"We did extensive testing on multiple different types of ink with our new vote tabulation equipment. Sharpies are recommended by the manufacturer because they provide the fastest-drying ink," it said. "The offset columns on ballots ensure that any bleed-through will not affect your vote."
The federal Cybersecurity and Infrastructure Security Agency’s website addressed the Sharpie falsehood in a "Rumor vs. Reality" column about the election.
"If a ballot has issues that impact its ability to be scanned, it can be hand counted or duplicated, or adjudicated by election officials, who use defined procedures such as chain of custody to ensure ballot secrecy and integrity," the website states.
The Election Integrity Partnership, whose members include Stanford University and the University of Washington, was tracking #sharpiegate as it emerged on social media platforms. It called bleed-throughs rare and easily remedied per state "voter intent" laws.
"There is no evidence of a plot to disenfranchise voters by passing out Sharpies at polling stations," the group wrote.
Katina Granger, spokeswoman for Election Systems and Software, a voting system vendor, told PolitiFact:
"We recommend black pens but, to be clear, black felt-tip pens such as a Sharpie are fine as long as there’s not heavy bleed-through. Bleed-through is only an issue if the ink should bleed through to an oval on the back of the ballot. Should that occur, that is easily recognizable to the voter and the ballot is sorted out for further review."
A Facebook post claimed: "If you were forced to use a Sharpie" to fill out your ballot, "that is voter fraud."
Some in-person voters complained that election officials gave them Sharpie pens at their polling place and that the ink spoiled and invalidated their ballots. In some cases, Sharpies are actually recommended as the best type of pen to use on ballots, and election officials have taken steps to guard against ink "bleed-through" on ballots. There is no evidence that elections officials used Sharpies to invalidate ballots.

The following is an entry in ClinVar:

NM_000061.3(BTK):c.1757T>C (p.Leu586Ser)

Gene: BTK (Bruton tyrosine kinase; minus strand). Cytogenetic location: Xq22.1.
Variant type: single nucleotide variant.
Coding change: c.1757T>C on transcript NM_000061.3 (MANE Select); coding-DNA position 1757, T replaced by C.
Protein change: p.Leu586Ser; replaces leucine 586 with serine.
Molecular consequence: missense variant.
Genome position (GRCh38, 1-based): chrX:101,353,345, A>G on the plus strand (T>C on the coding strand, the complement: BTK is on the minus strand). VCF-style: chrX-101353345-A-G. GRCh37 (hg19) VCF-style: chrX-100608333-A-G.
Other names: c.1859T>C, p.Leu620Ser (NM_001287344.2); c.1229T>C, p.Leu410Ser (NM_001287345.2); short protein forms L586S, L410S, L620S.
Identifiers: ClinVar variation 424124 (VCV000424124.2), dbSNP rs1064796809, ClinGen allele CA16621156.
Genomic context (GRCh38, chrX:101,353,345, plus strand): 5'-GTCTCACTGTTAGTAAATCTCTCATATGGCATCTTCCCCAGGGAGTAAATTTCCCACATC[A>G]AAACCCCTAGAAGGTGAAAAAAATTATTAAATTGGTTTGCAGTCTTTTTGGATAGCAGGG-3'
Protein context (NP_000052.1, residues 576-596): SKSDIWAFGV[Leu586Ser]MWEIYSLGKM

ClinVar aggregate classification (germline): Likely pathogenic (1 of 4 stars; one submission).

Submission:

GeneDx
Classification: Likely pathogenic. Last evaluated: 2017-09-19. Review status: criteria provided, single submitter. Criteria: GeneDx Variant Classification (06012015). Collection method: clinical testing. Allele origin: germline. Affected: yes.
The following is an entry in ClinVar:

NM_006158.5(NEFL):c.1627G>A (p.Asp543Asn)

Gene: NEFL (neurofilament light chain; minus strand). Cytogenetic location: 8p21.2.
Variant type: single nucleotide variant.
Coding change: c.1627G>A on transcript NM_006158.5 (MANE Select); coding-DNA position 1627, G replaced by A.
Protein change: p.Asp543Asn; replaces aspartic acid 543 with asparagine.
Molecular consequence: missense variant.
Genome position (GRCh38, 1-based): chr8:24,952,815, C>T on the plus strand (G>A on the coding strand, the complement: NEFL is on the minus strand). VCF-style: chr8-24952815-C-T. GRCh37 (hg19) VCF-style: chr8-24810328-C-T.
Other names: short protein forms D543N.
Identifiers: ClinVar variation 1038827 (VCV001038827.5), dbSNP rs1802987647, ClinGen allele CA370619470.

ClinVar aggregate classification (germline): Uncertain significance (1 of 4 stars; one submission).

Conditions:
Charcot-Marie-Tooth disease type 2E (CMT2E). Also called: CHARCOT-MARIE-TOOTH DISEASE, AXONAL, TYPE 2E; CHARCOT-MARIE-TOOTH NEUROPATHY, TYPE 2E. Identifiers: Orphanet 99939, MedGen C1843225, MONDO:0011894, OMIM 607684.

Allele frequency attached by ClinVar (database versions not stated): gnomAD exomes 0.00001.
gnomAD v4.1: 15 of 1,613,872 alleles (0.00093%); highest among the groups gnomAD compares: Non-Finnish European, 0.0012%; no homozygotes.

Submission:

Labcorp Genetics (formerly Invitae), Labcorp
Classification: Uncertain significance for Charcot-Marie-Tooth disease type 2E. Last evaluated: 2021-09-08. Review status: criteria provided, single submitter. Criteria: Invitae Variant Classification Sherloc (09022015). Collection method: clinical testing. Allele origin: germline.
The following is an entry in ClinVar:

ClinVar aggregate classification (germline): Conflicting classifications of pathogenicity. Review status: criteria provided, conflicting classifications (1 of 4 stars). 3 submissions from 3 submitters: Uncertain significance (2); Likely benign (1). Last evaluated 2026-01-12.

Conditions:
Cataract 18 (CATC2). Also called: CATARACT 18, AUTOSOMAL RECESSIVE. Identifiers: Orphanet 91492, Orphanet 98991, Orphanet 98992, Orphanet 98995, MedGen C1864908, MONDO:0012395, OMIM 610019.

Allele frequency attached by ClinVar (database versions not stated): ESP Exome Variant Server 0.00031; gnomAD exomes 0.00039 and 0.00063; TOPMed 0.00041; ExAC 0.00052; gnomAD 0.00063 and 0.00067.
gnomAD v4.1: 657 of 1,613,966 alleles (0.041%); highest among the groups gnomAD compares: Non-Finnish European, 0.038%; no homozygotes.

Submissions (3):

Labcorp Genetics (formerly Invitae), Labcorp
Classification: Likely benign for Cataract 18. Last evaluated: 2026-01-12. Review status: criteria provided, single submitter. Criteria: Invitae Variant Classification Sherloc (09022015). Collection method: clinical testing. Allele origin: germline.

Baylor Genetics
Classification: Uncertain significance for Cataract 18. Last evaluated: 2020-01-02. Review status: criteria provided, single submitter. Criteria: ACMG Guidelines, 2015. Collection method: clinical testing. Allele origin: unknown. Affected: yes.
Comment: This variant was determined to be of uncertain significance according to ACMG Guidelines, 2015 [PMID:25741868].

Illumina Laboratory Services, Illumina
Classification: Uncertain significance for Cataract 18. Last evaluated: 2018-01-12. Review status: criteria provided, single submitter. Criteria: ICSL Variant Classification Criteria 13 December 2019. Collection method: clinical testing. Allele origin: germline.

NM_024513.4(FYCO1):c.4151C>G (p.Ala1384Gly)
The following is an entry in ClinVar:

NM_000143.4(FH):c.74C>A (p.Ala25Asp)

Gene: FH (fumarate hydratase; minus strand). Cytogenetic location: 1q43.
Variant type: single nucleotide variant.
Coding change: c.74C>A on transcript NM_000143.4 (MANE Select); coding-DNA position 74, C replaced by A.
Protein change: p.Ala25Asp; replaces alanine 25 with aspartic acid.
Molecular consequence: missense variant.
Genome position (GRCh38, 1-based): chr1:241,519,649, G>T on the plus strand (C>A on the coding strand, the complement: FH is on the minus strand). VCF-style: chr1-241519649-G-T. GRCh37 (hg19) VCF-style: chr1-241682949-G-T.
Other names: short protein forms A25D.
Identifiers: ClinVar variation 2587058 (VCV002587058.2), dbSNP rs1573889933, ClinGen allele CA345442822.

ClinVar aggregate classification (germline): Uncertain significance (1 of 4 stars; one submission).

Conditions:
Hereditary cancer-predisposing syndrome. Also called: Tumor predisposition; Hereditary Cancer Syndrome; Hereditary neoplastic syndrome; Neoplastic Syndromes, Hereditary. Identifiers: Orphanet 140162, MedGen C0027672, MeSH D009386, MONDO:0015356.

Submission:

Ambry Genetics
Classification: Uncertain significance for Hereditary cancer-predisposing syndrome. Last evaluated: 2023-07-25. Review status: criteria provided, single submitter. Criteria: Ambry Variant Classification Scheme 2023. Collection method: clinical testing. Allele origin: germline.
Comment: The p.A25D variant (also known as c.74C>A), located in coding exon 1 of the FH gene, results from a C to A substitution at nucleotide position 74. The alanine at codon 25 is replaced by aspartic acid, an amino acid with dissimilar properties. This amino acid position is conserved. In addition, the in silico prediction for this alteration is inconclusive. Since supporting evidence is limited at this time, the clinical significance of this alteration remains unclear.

We rate the statement False.
Cybersecurity and Infrastructure Security Agency, "#PROTECT2020 RUMOR VS. REALITY," accessed Nov. 5, 2020
Email, National Association of State Election Directors, Nov. 5, 2020
Maricopa County Board of Supervisors, letter to Maricopa County voters, Nov. 4, 2020
Twitter, Election Integrity Partnership tweets, Nov. 4, 2020
Twitter, Arizona Secretary of State Katie Hobbs tweet, Nov. 4, 2020
Email, David Becker, executive director at the nonprofit Center for Election Innovation and Research, a nonprofit that works to improve the efficiency of election administration, Nov. 4, 2020
Email, Matthew Weil, director of the Elections Project at the Bipartisan Policy Center, Nov. 5, 2020
Email, Lacy Crawford Jr., spokesman, Lawyers’ Committee for Civil Rights Under Law, Nov. 5, 2020
Arizona Republic, "How the disproved 'Sharpiegate' conspiracy theory made Arizona a national media punchline," Nov. 4, 2020
Email, Alex Halderman, a professor of computer science and engineering at the University of Michigan, Nov. 4, 2020
New York Times, "No, Sharpies Aren’t Invalidating Ballots in Arizona," Nov. 4, 2020
Email, Katina Granger, Public Relations Manager, Election Systems & Software, a voting system vendor, Nov. 4, 2020
AFP Fact Check, "Sharpie pens will not invalidate Arizona ballots," Nov. 4, 2020
Associated Press, "Bleeding Sharpies on ballots cause vote count controversy," Nov. 5, 2020